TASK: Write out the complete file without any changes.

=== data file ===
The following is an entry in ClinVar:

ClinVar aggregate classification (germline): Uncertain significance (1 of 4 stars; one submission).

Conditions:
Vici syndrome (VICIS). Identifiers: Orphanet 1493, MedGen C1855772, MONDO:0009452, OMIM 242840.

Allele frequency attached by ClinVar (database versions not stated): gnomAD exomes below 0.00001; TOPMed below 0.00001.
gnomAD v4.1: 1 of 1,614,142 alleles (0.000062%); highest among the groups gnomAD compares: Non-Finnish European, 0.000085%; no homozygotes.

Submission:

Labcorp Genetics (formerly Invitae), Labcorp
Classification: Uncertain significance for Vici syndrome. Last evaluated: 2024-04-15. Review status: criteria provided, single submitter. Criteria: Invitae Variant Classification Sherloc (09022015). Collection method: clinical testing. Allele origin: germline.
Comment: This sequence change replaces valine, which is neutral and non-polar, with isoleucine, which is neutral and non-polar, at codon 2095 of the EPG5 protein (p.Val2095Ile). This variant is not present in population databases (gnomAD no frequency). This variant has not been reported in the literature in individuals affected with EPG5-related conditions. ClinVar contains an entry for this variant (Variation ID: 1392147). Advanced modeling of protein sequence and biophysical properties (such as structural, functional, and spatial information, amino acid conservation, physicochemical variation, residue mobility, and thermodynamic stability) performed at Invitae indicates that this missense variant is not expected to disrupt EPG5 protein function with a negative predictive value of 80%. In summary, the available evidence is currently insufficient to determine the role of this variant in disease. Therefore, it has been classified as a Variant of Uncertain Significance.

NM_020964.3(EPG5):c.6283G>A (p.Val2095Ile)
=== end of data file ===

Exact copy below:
The following is an entry in ClinVar:

ClinVar aggregate classification (germline): Uncertain significance (1 of 4 stars; one submission).

Conditions:
Vici syndrome (VICIS). Identifiers: Orphanet 1493, MedGen C1855772, MONDO:0009452, OMIM 242840.

Allele frequency attached by ClinVar (database versions not stated): gnomAD exomes below 0.00001; TOPMed below 0.00001.
gnomAD v4.1: 1 of 1,614,142 alleles (0.000062%); highest among the groups gnomAD compares: Non-Finnish European, 0.000085%; no homozygotes.

Submission:

Labcorp Genetics (formerly Invitae), Labcorp
Classification: Uncertain significance for Vici syndrome. Last evaluated: 2024-04-15. Review status: criteria provided, single submitter. Criteria: Invitae Variant Classification Sherloc (09022015). Collection method: clinical testing. Allele origin: germline.
Comment: This sequence change replaces valine, which is neutral and non-polar, with isoleucine, which is neutral and non-polar, at codon 2095 of the EPG5 protein (p.Val2095Ile). This variant is not present in population databases (gnomAD no frequency). This variant has not been reported in the literature in individuals affected with EPG5-related conditions. ClinVar contains an entry for this variant (Variation ID: 1392147). Advanced modeling of protein sequence and biophysical properties (such as structural, functional, and spatial information, amino acid conservation, physicochemical variation, residue mobility, and thermodynamic stability) performed at Invitae indicates that this missense variant is not expected to disrupt EPG5 protein function with a negative predictive value of 80%. In summary, the available evidence is currently insufficient to determine the role of this variant in disease. Therefore, it has been classified as a Variant of Uncertain Significance.

NM_020964.3(EPG5):c.6283G>A (p.Val2095Ile)